Advice for novice genealogists or for anyone wanting to get started in general? I would say document your family's stories first!! This is something that I'm actually going back and doing now! At first I sat and listened to others and only pulled out important information like names, dates, and places. But over the years I began to notice that even the smallest details or the family stories turned myths had some sort of truth or clues in them. Now when I ask my family about a certain ancestor I make sure to document what they told me even if they were unsure. Not only does this help for referring back to previous conversations but you never know when that person will leave this Earth. Listening to a story is a wonderful thing but when you try and recall details it might get foggy and you yourself unknowingly add twists to the story. Did she say this or that? Also, documents can't tell the full story of your family! And that's why stories, anecdotes, and family lore are important to your search. You never know if what you were told was fiction is actually reality. Never doubt the power of storytelling!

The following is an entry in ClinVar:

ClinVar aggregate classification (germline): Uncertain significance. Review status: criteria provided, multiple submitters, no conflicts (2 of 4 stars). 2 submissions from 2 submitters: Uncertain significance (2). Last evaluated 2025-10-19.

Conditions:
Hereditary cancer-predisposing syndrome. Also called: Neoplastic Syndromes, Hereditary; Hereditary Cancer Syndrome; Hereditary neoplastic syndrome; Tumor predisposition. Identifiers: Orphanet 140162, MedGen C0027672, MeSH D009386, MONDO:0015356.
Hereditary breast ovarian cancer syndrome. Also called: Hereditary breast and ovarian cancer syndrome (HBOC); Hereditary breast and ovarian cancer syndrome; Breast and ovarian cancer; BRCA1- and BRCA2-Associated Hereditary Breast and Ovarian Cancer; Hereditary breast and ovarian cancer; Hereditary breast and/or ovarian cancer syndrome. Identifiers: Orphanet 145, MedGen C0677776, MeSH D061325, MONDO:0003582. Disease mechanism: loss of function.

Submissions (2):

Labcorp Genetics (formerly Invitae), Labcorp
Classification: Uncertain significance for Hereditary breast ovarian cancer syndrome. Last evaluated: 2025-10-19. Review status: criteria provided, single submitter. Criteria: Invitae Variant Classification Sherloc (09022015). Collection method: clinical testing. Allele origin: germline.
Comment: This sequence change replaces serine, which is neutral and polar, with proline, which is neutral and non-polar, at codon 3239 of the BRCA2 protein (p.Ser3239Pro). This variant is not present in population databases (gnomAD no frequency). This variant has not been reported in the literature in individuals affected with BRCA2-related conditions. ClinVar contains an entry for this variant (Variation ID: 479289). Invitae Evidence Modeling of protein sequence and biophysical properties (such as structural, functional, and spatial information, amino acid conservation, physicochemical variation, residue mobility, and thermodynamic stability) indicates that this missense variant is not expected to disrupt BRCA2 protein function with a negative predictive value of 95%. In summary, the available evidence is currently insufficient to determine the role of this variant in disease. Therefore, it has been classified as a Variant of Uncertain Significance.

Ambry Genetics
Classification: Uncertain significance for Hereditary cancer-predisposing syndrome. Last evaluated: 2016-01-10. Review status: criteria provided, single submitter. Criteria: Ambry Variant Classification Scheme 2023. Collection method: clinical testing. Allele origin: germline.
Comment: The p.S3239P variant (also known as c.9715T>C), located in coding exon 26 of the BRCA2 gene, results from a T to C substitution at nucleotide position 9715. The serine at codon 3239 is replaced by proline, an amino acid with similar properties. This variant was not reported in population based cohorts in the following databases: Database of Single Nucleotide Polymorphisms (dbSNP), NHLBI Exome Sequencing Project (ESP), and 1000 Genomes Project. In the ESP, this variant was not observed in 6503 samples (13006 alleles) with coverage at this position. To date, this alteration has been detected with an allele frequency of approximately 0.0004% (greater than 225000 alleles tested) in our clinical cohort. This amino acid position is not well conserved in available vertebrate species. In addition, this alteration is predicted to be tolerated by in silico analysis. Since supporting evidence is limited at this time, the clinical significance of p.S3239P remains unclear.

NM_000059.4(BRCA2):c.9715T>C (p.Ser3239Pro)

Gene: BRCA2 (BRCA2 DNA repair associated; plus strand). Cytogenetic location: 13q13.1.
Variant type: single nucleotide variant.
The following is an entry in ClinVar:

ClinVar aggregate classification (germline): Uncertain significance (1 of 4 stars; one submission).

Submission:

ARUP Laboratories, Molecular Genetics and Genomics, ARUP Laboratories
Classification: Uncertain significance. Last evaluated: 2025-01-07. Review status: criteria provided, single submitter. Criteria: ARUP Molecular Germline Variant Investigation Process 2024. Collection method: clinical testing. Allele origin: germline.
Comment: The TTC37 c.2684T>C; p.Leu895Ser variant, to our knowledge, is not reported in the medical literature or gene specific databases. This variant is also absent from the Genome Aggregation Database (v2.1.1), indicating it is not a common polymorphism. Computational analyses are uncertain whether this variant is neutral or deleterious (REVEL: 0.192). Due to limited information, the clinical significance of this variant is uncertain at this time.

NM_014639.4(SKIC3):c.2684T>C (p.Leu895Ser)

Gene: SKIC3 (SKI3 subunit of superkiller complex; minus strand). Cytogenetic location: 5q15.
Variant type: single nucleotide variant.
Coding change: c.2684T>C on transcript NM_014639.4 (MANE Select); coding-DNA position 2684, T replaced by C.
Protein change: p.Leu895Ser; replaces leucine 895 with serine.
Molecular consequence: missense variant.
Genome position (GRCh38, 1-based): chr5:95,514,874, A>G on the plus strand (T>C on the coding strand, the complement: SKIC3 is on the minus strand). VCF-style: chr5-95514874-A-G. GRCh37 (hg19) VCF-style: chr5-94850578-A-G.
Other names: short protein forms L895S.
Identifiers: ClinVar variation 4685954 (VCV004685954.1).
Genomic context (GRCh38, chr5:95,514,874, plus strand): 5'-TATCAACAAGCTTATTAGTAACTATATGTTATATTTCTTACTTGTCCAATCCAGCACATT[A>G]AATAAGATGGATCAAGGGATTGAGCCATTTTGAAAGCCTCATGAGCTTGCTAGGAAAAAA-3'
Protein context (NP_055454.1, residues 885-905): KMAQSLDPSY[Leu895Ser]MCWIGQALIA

If I Could Tell Myself Something 10 Years Ago

If I could go back in time and talk to myself 10 years ago when I first began my search I would have probably told myself to record stories. I have definitely learned and done a lot in the 10 years I have done genealogy, I have cold-called relatives and cousins I never really knew and have asked all the important questions about my family even when sometimes the answers weren't so direct and informative. I would definitely tell myself to record some of the stories from older family members and ask them everything I wanted to know. The good thing however is that I'm fairly young and have enough of my family around to ask questions and start recording. The bad thing is that many of them are in Puerto Rico! Hopefully in the coming years (as early as this summer -- starting with my grandmother), I'll begin to record short interviews with my family members where I'll be able to ask them questions and record their answers. This will not only give me information to have for years to come but also an audio file of the voice of my family members. I wish I would have started early on so that I could have gotten the chance to interview my great grandfather before he passed away. Audio recordings will definitely add another layer to my researching and family tree.